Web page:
an animal that mainly eats meat


uses smells or other chemicals to communicate


to jointly display, usually with sounds, at the same time as two or more other individuals of the same or different species


having markings, coloration, shapes, or other features that cause an animal to be camouflaged in its natural environment; being difficult to see or otherwise detect.


animals that use metabolically generated heat to regulate body temperature independently of ambient temperature. Endothermy is a synapomorphy of the Mammalia, although it may have arisen in a (now extinct) synapsid ancestor; the fossil record does not distinguish these possibilities. Convergent in birds.

female parental care

parental care is carried out by females


union of egg and spermatozoan


forest biomes are dominated by trees, otherwise forest biomes can vary widely in amount of precipitation and seasonality.


An animal that eats mainly plants or parts of plants.


An animal that eats mainly insects or spiders.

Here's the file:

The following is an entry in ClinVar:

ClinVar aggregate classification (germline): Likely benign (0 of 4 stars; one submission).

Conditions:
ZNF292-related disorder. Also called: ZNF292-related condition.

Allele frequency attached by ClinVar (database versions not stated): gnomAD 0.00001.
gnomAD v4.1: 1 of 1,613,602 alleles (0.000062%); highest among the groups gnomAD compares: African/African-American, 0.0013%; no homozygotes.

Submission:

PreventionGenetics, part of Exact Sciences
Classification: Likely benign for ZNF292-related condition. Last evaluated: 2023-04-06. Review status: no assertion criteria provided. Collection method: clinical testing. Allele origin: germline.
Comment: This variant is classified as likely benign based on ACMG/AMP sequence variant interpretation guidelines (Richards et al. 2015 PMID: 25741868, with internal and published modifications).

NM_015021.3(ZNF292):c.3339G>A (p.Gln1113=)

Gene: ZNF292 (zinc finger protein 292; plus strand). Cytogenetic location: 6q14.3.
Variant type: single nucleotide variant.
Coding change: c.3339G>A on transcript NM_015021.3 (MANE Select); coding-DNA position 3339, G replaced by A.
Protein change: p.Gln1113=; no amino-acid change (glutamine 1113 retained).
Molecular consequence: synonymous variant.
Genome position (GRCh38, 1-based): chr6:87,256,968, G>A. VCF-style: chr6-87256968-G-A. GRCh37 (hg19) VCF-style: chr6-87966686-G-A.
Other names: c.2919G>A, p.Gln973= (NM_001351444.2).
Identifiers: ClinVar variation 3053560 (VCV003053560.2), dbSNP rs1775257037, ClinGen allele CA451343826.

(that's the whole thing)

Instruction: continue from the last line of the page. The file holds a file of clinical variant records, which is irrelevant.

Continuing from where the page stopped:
offspring are produced in more than one group (litters, clutches, etc.) and across multiple seasons (or other periods hospitable to reproduction). Iteroparous animals must, by definition, survive over multiple seasons (or periodic condition changes).

male parental care

parental care is carried out by males


makes seasonal movements between breeding and wintering grounds


Having one mate at a time.


having the capacity to move from one place to another.


This terrestrial biome includes summits of high mountains, either without vegetation or covered by low, tundra-like vegetation.

native range

the area in which the animal is naturally found, the region in which it is endemic.


found in the oriental region of the world. In other words, India and southeast Asia.

World Map


reproduction in which eggs are released by the female; development of offspring occurs outside the mother's body.

scrub forest

scrub forests develop in areas that experience dry seasons.

seasonal breeding

breeding is confined to a particular season


reproduction that includes combining the genetic contribution of two individuals, a male and a female

stores or caches food

places a food item in a special place to be eaten later. Also called "hoarding"


uses touch to communicate


Living on the ground.


defends an area within the home range, occupied by a single animals or group of animals of the same species and held through overt defense, display, or advertisement


uses sight to communicate